Laurie Simmons photographed my husband and me at The Seagram Building during Art Production Fund’s 2018 gala.  Our portrait was then collaged into one of her iconic dollhouse furniture environments, and this is the finished photo of the merged images. These portraits were sold at the gala as a fundraiser for APF. It makes me think not only of a wonderful night, back when we used to socialize without distance, but it reminds me of the incredible support and generosity that artists have shown Art Production Fund over the years.  While being apart during this unprecedented time is unsettling for many reasons, I feel comforted by these memories and deep gratitude for our community of supporters. 

Like everyone, I’ve been thinking a lot about my home and surroundings.  I love the fantasy of this collaged image, the idea of being taken from one place and dropped in somewhere completely different. I can’t help but find it strangely prophetic of our current digital lives, set in virtual backgrounds.

 

Margot Norton, curator at the New Museum

David Horvitz, I Write You Because You Are There and I Am Here (2020). Image via Margot Norton's Instagram

David Horvitz, I Write You Because You Are There and I Am Here (2020). Image via Margot Norton’s Instagram

David Horvitz has worked in mail art for many years as well as with net-based and viral art projects. After the pandemic hit, Horvitz started making works with this phrase, “I write you because you are there and I am here” and sending them to friends through the mail. There is a stamp on the work in ink, which identifies the text as being “sympathetically appropriated by Endre Tót.” Tót is a Fluxus artist known for his mail art projects with text-based declarations and conceptual prompts. As with Tót’s works, Horvitz’s projects gain momentum through word of mouth and physical movement or distribution. They demonstrate the significant ways that relationships, communication, and technology form an unconventional network of rituals that might challenge traditional systems and parameters. Horvitz’s often sly and always meaningful interventions draw attention to alternative ways of measuring, recording, and transmitting our distances. During this time of isolation, Horvitz’s project brings to mind the ways humans have connected with one another for centuries. Our current state of hyper-paced Zoom calls, emails, and images transmitted through screens can render the physical objects he sends—objects that often play with the size and material limitations imposed by the USPS—all the more gratifying and impactful.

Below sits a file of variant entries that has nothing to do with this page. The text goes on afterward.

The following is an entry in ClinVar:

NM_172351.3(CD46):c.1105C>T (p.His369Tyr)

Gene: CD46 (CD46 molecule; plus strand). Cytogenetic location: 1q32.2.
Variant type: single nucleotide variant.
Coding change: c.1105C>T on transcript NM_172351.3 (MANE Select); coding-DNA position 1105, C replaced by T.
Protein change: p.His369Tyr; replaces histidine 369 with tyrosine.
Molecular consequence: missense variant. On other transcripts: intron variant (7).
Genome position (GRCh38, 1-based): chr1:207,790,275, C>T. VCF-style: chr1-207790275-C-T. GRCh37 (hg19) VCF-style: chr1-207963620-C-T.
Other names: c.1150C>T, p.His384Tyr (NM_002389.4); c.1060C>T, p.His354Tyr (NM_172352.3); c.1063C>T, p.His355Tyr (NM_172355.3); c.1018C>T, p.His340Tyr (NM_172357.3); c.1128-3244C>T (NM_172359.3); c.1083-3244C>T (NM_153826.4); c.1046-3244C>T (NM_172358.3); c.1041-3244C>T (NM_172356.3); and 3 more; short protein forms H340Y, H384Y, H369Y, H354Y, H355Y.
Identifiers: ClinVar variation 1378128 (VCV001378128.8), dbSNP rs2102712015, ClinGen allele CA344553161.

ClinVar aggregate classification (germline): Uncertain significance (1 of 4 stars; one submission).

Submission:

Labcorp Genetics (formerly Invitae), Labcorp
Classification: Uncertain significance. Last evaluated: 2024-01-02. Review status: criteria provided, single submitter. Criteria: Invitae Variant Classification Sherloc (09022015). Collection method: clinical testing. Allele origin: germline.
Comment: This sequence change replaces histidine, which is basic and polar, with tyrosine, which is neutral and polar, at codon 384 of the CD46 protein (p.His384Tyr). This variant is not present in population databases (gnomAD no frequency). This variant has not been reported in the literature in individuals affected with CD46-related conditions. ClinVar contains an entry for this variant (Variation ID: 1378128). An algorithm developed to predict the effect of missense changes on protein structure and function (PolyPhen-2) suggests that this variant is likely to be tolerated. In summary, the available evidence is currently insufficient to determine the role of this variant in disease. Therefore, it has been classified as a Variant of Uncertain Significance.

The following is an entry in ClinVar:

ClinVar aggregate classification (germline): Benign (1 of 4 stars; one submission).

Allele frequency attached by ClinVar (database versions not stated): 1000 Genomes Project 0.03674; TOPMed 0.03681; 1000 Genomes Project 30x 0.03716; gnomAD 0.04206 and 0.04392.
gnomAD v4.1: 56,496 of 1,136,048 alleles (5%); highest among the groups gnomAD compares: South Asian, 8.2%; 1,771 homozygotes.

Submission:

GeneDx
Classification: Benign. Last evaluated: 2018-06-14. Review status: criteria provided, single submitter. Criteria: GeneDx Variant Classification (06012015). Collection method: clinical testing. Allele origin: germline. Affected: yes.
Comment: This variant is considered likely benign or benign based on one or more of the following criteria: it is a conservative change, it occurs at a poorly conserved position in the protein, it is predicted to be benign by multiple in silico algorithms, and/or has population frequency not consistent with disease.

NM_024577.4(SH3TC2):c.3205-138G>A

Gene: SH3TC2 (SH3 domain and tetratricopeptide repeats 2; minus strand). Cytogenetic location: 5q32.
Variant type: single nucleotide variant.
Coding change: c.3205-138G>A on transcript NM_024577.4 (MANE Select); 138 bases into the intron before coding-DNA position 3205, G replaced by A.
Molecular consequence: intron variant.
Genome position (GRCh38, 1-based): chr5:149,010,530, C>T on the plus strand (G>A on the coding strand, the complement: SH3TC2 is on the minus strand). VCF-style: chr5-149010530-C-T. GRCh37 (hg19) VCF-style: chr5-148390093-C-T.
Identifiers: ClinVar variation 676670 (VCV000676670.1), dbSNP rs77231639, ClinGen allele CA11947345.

Helen Toomer, executive director of Artists in Residence in Everglades and cofounder of Stoneleaf Retreat

Zoë Buckman, commissioned work from “Let Her Rave” series, (2017). Photo courtesy of Helen Toomer.

Zoë Buckman, commissioned work from “Let Her Rave” series, (2017). Photo courtesy of Helen Toomer.

My husband Eric stole my wedding dress and asked our dear friend and epic artist Zoë Buckman to make a special work as a surprise Christmas gift for me. We had been trying to have a baby for years and he asked Buckman to make three boxing gloves to symbolize the additional family member we hoped to have. A few days after I received this wonderful gift, I found out I was pregnant with Harry! So this piece really is full of love and is part of our everyday lives, hanging in the heart of our home.

 

Isabelle Bscher, director at Galerie Gmurzynska 

Isabelle Bscher with Robert Indiana's Marilyn Marilyn II (1999). Image courtesy Isabelle Bscher

Isabelle Bscher with Robert Indiana’s Marilyn Marilyn II (1999). Image courtesy Isabelle Bscher

I always loved this painting, it reminds me of visiting Robert Indiana in Vinalhaven. It hangs in front of our game table where we spend hours playing risk, monopoly, or cards . Also I just saw Some Like it Hot again after years and it made me smile.

 

Anna Zorina, art dealer

Rob Thoms, Untitled (BLK + YLW Wrestling) (2018). Image courtesy Anna Zorina

Rob Thom, Untitled (BLK + YLW Wrestling) (2018). Image courtesy Anna Zorina

This work by Rob Thom has been lifting my spirits these days. The piece shows a fight for control yet maintains a positive outlook. It’s a strange amount of people to be in a fight. The odd third person seems to have a benevolent force that could be the deciding factor of the struggle. Seems to make peace with the absurdity of the moment. Although there is a battle being waged we can have faith that positive forces are on our side.

 

Patrizia Sandretto Re Rebaudengo, art collector and president of Fondazione Sandretto Re Rebaudengo

La femme sans tête by Berlinde De Bruyckere (2004) in situ at Patrizia Sandretto Re Rebaudengo's residence in Turin. Photo courtesy Patrizia Sandretto Re Rebaudengo.

La femme sans tête by Berlinde De Bruyckere (2004) in situ at Patrizia Sandretto Re Rebaudengo’s residence in Turin. Photo courtesy Patrizia Sandretto Re Rebaudengo.